politics

"Politics is a strong and slow boring of hard boards."

This is a subject I’ve been wrestling with for some time. Years, in fact. I started writing this post several weeks ago and repeatedly had to set it aside and come back to it as I tried to find the right words and the right conclusion….

The 2020 Hawaii Legislative Session is well under away. Given what is expected to be an utter train wreck for some of the most pressing issues facing the people of Hawaii, I thought now might be a good time to broach the issue.

Collaboration is Central to the Legislative Process

As a bill goes through the tedious and groaning process of drafting, public hearings, and debate, it is often important for parties on all sides to share in the pain of compromise to reach agreement before it becomes law.

This collaboration and give-and-take on important issues facing Hawaii and its residents is part of the democratic process. I am often disappointed and frustrated by this process. Over years of doing this work, I’ve learned to temper that frustration in pursuit of progress. That progress may be slow, small, and not nearly enough for my taste, but progress is progress.

Though its a lesson I have to relearn on a seemingly yearly basis, I always go back to the very first time one of my mentors drove the point home for me. Continue reading Urgency or Incrementalism? Bold or Patient?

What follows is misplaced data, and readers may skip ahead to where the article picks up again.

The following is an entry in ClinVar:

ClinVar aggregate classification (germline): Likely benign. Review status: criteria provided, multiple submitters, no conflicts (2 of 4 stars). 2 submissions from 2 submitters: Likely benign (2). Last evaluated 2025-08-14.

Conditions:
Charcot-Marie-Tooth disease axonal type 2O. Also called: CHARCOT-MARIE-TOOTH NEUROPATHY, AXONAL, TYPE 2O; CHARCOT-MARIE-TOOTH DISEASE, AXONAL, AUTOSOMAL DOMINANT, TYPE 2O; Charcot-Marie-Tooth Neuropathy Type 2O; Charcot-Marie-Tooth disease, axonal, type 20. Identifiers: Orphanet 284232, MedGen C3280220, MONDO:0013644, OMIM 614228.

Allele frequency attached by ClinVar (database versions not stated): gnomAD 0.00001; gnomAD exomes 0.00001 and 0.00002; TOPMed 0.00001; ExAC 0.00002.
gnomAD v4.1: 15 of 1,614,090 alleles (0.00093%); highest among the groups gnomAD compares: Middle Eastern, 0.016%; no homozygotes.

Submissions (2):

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When the working-class thrives we all thrive.

Friends Come in All Shapes, Sizes, and Opposing Political Ideas

Years ago I worked for a small insurance agency. The owner and agent is a long-time capitalist.

This former employer and friend of mine loved to talk politics with me. And I with him. He believes when the government gets too involved, when there are too many regulations, too many taxes, it means less freedom.

I staunchly disagreed with him and there were times when our debates would go on for hours. Much to the chagrin of his wife and business partner, who would often scold both of us, “stop talking politics and get back to work!” I adore both of them.

Entrepreneurs Don’t Necessarily Have More to Gain or Lose

The reason I am starting with this story is because whenever I think about labor issues like a Living Wage, or Paid Family Leave, etc. I am reminded about something he said to me once.

Talking about employees versus business owners, he would say owners always take a lot of risk when starting their own business. His implication was that owners, more than employees, shoulder more risk and so deserve greater reward when the business succeeds. I would ask him how well he thought his business would be doing if he didn’t have me there. Would he be as successful?